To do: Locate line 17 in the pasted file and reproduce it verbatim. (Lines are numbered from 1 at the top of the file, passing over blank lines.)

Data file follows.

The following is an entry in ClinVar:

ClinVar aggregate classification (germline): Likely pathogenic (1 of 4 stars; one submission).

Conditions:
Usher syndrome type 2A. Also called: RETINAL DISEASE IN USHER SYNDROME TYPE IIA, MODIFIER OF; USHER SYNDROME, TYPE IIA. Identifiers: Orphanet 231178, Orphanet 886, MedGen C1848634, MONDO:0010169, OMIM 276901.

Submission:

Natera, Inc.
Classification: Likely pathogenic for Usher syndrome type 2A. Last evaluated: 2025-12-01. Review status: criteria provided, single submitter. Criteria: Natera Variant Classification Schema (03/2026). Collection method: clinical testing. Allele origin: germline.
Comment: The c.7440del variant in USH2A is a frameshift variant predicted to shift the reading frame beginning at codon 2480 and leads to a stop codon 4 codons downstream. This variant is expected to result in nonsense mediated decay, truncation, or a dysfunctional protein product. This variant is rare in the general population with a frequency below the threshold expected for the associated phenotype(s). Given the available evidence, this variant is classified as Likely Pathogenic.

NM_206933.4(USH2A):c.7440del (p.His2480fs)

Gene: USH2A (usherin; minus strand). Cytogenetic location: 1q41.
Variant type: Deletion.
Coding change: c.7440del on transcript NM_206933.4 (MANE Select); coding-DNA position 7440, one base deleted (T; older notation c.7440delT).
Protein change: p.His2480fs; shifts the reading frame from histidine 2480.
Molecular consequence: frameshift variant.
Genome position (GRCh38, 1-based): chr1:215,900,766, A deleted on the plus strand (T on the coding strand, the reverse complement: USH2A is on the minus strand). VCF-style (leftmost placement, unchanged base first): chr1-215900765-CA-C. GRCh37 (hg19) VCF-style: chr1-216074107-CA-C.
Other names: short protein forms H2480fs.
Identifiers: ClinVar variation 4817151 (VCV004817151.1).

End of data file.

Identifiers: ClinVar variation 4817151 (VCV004817151.1).